Commentary: Linux system vendor VA Linux is boxed in. On one side of the equation you have broke dot-com startups that can't buy VA Linux boxes. On the other side, you have enterprise giants IBM, HP, Compaq and Dell getting serious about Linux systems.
It stinks to be in the middle. The dot-com implosion dinged VA Linux in its fiscal first quarter and the only way to grow sales is to boost sales to Fortune 1000 and 500 companies.
The problem? VA Linux has about 70 direct sales folks compared to the sales armies of big guys, who are preaching Linux. Needless to say there was a bit of skepticism from analysts on VA Linux's conference call. How is VA Linux going to break into big enterprise accounts when it doesn't have the entrenched relationships with customers?
Chief executive Larry M Augustin said VA Linux has pilot programs with major enterprise customers, but sales didn't move along fast enough to keep the company on its predicted growth trajectory. "Our effort to diversify into a number of large enterprises didn't pay off," said Augustin, who said the company has been pushing to land financial services customers.
VA Linux's move into the enterprise is crucial if the company is going to diversify its customer base. The company met lowered expectations with a first quarter loss of 15 cents a share, on sales of $56.1m.
Augustin said $15m in first quarter sales evaporated as funding dried up for venture-backed dot-coms and customers reevaluated business models. Luckily, VA Linux is still doing well with sales to customers such as Exodus and Akamai, which accounted for 28 percent of the company's sales in the quarter.
But those sales from the business-to-consumer dot-coms aren't coming back. That means VA Linux has to take on the big guys to complement its booming sales to the likes of Akamai.
Augustin said the company is up to the task. "We believe we bring to the table some unique capabilities in our ability to work with Linux and open source and really assemble some great value and solutions around those components," he said. "We can offer considerable cost savings and solve problems that those other companies aren't focused on."
The catch is that "those other companies" are hardly ignoring Linux. HP, IBM and others have declared solidarity to Linux. Big Blue has been among the most aggressive.
IBM has rolled out its WebSphere Commerce Suite Start 4.1 high-end e-commerce platform for Linux. It has launched a Linux-based Small Business Suite -- including its DB2 Universal Database, WebSphere Application Server and Lotus Domino -- and sold 15,000 Linux-based computers to a Japanese convenience store chain.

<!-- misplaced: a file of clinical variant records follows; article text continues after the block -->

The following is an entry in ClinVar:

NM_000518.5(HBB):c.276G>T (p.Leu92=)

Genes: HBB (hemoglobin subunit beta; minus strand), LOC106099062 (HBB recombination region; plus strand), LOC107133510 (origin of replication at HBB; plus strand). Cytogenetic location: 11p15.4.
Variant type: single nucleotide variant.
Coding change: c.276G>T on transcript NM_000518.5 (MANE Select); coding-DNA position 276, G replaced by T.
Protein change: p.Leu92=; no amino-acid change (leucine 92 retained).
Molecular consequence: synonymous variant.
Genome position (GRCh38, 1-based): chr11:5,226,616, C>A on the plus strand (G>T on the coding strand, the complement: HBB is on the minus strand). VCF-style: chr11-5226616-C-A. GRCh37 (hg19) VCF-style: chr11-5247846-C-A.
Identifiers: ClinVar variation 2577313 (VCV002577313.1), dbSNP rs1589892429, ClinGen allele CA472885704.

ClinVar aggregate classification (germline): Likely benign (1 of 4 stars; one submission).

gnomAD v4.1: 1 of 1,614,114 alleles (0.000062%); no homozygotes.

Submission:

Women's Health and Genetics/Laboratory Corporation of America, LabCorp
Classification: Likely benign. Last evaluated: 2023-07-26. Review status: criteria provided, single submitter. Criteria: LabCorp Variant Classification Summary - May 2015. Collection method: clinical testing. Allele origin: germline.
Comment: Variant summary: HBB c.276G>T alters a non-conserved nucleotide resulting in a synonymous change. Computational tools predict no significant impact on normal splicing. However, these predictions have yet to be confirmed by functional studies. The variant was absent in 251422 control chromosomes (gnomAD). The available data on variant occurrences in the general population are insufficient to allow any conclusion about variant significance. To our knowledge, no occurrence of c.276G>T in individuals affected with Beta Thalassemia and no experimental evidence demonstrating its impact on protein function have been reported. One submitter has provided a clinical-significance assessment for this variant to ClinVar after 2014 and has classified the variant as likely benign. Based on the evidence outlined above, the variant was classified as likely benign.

When IBM puts everything behind Linux it's bad news for VA Linux.
Corporations are looking at Linux systems and are on the edge of committing major investments. Augustin said VA Linux has roughly 30 enterprise customers, which are testing the company's systems. VA Linux is also on the short list for many rollouts.
Augustin couldn't name those enterprise customers because the relationships weren't strong enough with the companies. "They are on the edge of committing, but they are in pilot programs," said Augustin. "We remain cautious until the revenue passes through."
Until VA Linux can name names and tout big enterprise wins, investors are likely to be just as cautious as Augustin's guidance.
The company stuck with its previous guidance that it could post about $270m in sales in fiscal 2001 and be profitable by the end of calendar 2001.
Officials, however, noted the company would be watching its expenses. The company burned through more than $30m in cash and equivalents during the quarter because of a move and the rollout of Oracle software. VA Linux said its cash burn will fall in line with its operating loss in upcoming quarters.
Revenue in the fiscal second quarter will be modestly higher due to seasonal slowness with stronger growth in the third and fourth quarters.
One analyst dropped a loaded question on Augustin. The analyst asked if it would make sense to do a deal with Red Hat to boost its offering. It was a bit disingenuous.
What the analyst was really trying to find out was whether VA Linux would merge with Red Hat to jump-start the stock.
Augustin replied with a standard answer. VA Linux provides "solutions" with hardware, vertical stacks of software and support. "Red Hat doesn't add value to what we do," said Augustin
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